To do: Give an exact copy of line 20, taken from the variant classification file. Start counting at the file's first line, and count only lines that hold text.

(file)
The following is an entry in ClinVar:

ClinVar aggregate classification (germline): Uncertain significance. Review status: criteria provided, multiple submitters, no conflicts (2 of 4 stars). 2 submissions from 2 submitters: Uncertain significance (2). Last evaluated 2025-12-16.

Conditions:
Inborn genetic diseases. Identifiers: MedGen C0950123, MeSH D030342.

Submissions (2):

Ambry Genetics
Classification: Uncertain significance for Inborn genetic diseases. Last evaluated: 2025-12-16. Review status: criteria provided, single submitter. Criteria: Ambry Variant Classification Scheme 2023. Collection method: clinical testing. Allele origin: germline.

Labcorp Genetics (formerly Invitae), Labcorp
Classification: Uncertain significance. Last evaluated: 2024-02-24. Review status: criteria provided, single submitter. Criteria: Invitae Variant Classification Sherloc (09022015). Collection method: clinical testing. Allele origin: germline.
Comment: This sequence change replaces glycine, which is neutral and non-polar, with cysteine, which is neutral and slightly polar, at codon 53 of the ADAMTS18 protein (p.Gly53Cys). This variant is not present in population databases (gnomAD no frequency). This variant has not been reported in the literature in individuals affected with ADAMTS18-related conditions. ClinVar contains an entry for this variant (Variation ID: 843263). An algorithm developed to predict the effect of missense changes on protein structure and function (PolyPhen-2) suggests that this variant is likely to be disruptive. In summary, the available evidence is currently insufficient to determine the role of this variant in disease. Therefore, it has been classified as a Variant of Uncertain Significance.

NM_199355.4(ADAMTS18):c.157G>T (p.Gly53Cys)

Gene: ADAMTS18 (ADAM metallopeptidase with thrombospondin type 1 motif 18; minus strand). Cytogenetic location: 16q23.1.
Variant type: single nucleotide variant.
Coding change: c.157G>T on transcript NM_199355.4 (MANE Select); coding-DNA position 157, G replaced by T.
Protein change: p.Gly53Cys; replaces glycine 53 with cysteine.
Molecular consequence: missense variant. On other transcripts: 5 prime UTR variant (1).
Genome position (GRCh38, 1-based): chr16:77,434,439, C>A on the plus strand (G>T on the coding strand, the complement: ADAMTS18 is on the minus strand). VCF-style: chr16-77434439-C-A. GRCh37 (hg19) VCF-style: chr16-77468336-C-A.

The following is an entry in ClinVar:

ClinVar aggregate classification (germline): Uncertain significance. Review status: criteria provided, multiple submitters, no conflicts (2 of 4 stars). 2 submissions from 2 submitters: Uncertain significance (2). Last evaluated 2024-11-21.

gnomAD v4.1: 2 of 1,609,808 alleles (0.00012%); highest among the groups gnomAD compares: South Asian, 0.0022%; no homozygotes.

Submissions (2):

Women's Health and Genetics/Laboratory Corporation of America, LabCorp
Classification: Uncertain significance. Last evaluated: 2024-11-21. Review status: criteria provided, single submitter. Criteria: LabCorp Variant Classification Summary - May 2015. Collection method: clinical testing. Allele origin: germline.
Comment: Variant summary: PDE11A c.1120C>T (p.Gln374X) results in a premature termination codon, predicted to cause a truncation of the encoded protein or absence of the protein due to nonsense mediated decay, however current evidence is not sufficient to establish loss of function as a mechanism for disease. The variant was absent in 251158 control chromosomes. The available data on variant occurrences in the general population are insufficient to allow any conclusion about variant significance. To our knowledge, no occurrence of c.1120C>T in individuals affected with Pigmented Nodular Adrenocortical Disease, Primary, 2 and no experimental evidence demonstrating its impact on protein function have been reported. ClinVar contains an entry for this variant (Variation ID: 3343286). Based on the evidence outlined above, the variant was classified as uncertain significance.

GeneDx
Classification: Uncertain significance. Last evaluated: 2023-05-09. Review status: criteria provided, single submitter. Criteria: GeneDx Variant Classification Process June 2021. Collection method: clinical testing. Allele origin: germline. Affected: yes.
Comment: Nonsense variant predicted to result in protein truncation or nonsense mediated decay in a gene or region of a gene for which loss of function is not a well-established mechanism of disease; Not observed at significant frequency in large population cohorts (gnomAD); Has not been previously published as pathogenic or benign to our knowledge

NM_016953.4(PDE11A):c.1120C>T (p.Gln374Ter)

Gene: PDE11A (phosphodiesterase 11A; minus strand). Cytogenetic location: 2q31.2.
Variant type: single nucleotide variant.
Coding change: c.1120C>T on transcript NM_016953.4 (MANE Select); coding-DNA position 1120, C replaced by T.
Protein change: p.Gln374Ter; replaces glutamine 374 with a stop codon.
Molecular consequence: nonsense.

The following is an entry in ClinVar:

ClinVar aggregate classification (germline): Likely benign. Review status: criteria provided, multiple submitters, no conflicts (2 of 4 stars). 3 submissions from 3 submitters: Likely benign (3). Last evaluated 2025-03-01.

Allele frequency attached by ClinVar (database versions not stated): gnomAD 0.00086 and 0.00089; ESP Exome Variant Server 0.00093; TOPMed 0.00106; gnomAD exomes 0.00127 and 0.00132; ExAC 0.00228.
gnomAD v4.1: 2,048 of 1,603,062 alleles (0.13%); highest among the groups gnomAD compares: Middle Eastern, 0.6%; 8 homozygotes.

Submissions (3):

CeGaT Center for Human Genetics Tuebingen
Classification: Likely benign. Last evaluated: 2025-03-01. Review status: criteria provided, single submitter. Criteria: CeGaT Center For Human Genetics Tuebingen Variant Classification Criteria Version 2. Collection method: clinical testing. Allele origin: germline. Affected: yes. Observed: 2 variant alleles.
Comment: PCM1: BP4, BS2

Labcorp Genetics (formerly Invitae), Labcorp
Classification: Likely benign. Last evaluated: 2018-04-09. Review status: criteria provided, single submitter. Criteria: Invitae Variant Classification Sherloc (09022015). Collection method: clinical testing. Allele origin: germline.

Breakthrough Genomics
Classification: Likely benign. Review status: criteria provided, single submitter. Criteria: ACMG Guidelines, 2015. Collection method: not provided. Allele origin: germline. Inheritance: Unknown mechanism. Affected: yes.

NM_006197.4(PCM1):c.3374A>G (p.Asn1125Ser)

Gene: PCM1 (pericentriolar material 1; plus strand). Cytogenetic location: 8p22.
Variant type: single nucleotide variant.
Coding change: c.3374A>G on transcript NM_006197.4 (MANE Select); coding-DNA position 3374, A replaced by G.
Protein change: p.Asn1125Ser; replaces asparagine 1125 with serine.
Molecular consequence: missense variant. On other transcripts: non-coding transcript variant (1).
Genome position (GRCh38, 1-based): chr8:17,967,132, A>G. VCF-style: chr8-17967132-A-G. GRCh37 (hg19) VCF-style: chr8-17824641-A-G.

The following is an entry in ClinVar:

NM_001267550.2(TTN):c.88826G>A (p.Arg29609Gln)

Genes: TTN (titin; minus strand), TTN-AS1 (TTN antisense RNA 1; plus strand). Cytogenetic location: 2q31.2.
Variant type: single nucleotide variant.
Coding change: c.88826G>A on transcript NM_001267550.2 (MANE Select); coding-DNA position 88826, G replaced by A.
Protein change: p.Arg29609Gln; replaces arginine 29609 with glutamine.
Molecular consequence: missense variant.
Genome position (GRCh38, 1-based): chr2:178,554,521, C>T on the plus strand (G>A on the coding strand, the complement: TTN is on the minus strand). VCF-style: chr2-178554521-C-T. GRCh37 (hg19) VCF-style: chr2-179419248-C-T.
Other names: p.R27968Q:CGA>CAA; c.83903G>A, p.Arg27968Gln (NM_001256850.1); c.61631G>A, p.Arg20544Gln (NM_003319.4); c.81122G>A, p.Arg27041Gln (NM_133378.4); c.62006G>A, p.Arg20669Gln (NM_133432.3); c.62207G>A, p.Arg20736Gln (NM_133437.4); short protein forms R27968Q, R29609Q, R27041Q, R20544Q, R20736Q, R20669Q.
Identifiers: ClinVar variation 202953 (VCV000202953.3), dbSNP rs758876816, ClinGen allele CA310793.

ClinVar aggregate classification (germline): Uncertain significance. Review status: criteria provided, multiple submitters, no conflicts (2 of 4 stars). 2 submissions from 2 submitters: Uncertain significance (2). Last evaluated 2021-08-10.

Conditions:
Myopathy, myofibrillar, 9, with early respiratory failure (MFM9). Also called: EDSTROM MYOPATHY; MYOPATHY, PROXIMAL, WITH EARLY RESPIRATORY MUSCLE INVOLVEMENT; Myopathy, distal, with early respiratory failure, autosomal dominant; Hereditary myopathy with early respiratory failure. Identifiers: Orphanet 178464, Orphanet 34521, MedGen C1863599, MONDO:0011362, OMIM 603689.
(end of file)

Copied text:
gnomAD v4.1: 2 of 1,609,808 alleles (0.00012%); highest among the groups gnomAD compares: South Asian, 0.0022%; no homozygotes.